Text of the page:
eugenics. 17 August, p. 5.
Freeman’s Journal (1911c) Position of the state in regard to eugenics. 18 August,
Gogarty, O. (1912) The need for medical inspection of school children in Ireland.
The Dublin Journal of Medical Science, 132(6): 409–420.
Hall, G.S. (1911) Adolescence its Psychology and its Relation to Physiology, Anthropology, Sociology, Sex, Crime, Religion and Education. New York and London,
D. Appleton and Company.
Hancock, W.N. (1860) The Aberdeen industrial schools contrasted with Irish workhouses. Journal of the Statistical and SocialInquiry Society
Refiguring childhood stages a series of encounters with biosocial power, which is a specific zone of intensity within the more encompassing arena of biopower and biopolitics. Assembled at the intersection of thought and practice, biosocial power attempts to bring envisioned futures into the present, taking hold of life in the form of childhood, thereby bridging being and becoming while also shaping the power relations that encapsulate the social and cultural world(s) of adults and children. Taking up a critical perspective which is attentive to the contingency of childhoods – the ways in which particular childhoods are constituted and configured – the method used in the book is a transversal genealogy that moves between past and present while also crossing a series of discourses and practices framed by children’s rights (the right to play), citizenship, health, disadvantage and entrepreneurship education. The overarching analysis converges on contemporary neoliberal enterprise culture, which is approached as a conjuncture that helps to explain, and also to trouble, the growing emphasis on the agency and rights of children. It is against the backdrop of this problematic that the book makes its case for refiguring childhood. Focusing on the how, where and when of biosocial power, Refiguring childhood will appeal to researchers and students interested in examining the relationship between power and childhood through the lens of social and political theory, sociology, cultural studies, history and geography.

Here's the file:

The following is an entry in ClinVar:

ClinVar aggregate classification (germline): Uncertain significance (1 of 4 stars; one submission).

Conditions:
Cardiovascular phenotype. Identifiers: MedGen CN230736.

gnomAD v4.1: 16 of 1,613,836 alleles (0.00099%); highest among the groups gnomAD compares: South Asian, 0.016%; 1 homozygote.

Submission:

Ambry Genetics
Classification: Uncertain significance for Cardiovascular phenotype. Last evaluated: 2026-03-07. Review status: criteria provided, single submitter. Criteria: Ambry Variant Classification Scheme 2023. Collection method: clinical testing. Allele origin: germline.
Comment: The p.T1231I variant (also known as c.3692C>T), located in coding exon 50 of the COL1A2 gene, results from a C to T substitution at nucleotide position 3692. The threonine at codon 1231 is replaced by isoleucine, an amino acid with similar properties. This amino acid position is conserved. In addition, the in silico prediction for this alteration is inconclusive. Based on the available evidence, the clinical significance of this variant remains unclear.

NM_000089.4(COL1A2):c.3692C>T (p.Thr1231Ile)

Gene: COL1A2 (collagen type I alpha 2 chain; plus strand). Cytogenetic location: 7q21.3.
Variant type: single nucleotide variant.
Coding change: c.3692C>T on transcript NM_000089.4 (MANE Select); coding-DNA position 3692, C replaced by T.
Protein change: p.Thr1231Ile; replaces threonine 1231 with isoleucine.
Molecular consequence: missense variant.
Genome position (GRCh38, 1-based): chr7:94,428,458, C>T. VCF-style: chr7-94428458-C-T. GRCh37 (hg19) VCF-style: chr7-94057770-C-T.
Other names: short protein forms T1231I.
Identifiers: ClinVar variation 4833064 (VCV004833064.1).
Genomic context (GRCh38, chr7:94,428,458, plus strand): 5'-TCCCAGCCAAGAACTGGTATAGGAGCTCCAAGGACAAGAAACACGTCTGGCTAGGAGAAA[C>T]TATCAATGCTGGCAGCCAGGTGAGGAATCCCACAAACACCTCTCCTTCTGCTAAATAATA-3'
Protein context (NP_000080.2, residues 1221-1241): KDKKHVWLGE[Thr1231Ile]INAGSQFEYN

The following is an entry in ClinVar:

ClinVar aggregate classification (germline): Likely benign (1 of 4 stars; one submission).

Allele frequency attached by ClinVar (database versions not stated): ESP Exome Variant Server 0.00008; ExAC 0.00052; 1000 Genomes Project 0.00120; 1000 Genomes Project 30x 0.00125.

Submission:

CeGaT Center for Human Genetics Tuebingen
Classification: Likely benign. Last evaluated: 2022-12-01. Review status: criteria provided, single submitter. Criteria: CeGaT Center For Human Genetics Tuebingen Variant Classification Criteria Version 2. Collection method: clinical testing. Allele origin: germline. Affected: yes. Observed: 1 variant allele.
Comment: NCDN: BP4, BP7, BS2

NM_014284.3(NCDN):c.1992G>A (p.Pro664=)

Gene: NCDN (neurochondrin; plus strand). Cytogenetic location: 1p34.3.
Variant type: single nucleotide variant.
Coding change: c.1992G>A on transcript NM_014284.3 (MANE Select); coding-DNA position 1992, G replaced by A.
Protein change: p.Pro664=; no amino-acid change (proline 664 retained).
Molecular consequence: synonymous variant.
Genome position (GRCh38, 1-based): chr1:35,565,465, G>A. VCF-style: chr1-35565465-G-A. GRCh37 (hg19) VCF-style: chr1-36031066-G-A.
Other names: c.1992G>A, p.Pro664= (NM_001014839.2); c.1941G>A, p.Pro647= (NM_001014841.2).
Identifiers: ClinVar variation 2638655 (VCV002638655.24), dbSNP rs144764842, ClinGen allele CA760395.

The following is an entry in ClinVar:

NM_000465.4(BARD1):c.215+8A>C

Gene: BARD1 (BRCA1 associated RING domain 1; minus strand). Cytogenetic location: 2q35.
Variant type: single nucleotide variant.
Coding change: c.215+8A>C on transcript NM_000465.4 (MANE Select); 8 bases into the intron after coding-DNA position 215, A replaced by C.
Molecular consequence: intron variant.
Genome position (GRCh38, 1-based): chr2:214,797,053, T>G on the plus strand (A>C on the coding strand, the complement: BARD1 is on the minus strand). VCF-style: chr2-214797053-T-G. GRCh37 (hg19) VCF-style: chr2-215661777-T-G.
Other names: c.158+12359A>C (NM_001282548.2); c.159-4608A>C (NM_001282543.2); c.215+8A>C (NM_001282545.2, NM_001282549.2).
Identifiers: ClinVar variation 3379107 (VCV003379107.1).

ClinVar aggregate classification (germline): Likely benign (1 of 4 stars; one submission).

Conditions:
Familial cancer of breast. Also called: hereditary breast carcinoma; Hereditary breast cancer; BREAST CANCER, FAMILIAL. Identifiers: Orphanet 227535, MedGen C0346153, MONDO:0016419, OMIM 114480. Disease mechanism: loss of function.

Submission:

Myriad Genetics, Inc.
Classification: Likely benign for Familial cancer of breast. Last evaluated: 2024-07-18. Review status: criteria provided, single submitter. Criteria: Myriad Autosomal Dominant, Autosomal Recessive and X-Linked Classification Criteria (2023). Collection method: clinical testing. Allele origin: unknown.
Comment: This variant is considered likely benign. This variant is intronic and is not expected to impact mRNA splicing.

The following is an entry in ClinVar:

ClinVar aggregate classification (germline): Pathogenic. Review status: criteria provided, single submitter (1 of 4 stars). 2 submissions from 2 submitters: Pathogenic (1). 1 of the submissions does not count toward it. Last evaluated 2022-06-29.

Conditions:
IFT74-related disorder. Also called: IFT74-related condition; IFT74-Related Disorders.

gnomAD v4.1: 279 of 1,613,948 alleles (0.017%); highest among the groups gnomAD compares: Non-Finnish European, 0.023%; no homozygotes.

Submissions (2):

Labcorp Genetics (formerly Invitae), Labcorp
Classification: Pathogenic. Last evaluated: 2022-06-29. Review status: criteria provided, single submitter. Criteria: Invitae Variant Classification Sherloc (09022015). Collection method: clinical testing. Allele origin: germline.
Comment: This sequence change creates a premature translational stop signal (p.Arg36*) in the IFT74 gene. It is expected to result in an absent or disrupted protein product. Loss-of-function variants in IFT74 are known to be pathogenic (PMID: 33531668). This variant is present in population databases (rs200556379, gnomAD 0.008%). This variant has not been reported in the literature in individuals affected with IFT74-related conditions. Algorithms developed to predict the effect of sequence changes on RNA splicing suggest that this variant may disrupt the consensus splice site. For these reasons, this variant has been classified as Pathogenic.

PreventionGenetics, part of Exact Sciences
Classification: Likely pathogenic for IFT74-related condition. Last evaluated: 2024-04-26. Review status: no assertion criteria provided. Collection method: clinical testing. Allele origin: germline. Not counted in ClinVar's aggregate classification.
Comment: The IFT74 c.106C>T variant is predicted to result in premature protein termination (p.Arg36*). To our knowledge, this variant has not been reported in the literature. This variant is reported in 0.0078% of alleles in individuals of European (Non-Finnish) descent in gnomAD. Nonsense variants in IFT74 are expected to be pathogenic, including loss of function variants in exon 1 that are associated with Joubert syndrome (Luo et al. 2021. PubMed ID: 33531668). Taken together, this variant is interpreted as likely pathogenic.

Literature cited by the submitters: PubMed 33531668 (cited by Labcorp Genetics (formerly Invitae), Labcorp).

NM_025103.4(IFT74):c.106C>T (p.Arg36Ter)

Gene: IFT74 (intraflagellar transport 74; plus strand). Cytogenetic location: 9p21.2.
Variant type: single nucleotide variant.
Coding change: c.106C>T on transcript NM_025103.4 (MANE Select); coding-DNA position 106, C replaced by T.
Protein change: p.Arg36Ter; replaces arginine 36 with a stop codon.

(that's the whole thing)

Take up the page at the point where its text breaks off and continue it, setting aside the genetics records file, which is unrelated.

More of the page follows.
defence of ‘experimental intelligence’ via socialinquiry as a means to transform a problematic situation into a more desired state under unavoidable conditions of contingency and uncertainty. Experimentation proceeds through the application of collective intelligence to change the situation, assess the effect of the change and determine whether the change constitutes an improvement or not. While intelligence constitutes the ability to direct change in the most promising directions given past experience and future expectations, the outcome of action will be uncertain
function’.11 In most Western European
countries the main impetus behind the interest in maternal welfare was an
international concern about the declining birth rate, which had reached a
low point in many countries by 1933.12 Ireland was a demographic anomaly
in Western Europe. As a gathering of the Irish Statistical and SocialInquiry
Society was informed in 1935, ‘In no respect is this country more strikingly
dissimilar from others than in the manner in which the population is recruited. With the lowest marriage rate in the world and one of the highest